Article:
you are more than the sum of your past mistakes,

you are more than the problems you create,

you’ve been remade.

Because Christ has made us new creations, we are not defined by our sins. I have victory over shame because I am a child of God, a recipient of his great mercy without earning any of it, and my sin was nailed to the cross.

And you, who were dead in your trespasses and the uncircumcision of your flesh, God made alive together with him, having forgiven us all our trespasses by canceling the record of debt that stood against us with its legal demands. This he set aside, nailing it to the cross.

Colossians 2:13-14

I don’t have to keep looking back on my past sins. I don’t have to be anxious about future struggles. Freedom from shame’s snare allows me to be honest about my failures before the Lord. I don’t have to hide or justify my sin, instead humbly approaching him for forgiveness. And when we ask God to forgive us, we can be sure that he does and that his forgiveness is final.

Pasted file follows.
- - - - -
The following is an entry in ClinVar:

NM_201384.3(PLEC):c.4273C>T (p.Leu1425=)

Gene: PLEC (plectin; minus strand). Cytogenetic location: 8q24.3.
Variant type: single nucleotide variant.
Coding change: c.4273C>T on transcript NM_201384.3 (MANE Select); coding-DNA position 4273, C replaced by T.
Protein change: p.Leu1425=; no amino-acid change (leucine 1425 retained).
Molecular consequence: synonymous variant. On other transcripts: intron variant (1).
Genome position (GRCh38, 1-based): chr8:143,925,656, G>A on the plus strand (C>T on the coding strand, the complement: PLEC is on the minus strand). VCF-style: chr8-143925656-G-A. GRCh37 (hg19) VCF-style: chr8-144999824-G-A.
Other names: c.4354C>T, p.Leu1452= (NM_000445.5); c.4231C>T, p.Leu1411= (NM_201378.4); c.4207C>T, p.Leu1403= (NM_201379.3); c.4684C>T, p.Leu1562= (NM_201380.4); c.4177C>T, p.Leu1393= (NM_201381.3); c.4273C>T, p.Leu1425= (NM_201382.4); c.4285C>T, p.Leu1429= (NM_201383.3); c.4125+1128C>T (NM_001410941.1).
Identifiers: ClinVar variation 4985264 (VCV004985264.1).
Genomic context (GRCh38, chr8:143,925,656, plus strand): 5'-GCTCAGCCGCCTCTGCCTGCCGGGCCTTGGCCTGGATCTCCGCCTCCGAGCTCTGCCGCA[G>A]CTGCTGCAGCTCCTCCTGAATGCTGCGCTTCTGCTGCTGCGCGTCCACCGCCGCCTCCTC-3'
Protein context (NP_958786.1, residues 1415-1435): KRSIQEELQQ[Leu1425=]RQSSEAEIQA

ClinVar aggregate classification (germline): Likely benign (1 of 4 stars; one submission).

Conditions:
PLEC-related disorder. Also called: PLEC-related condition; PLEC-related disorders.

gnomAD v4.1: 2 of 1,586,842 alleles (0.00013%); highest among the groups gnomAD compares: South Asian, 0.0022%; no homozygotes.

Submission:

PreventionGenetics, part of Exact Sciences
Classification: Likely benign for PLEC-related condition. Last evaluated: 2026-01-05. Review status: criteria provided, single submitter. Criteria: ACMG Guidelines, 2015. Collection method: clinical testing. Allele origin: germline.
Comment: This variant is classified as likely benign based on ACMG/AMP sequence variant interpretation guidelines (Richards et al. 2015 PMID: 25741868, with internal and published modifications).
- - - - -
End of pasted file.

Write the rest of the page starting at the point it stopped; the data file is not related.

In his death and resurrection, Jesus conquered the entirety of sin. When we are forgiven, our sin no longer hangs over us. Our souls don’t wallow in a place of guilt, for he has defeated pride, doubt, and shame. What a gift! What love! Why would we continue to carry the burden of blame when God has removed all blame from us?

When I rehearse the truth that I am a child of God, his beloved treasure for whom he died, then my heart can confess my failures to my Father, trust his promises, and rest in his grace.

How to Grieve Through Forgiveness

My dad needed my help recently. He was preparing to undergo a medical procedure for his heart, so I took it upon myself to help him sort through some things he needed to do. It was fairly standard stuff. I helped him fill out a legal document and talk with his doctor about the procedure and his options. We discussed his wishes in case things went wrong during the procedure and I was left to make hard choices on his behalf.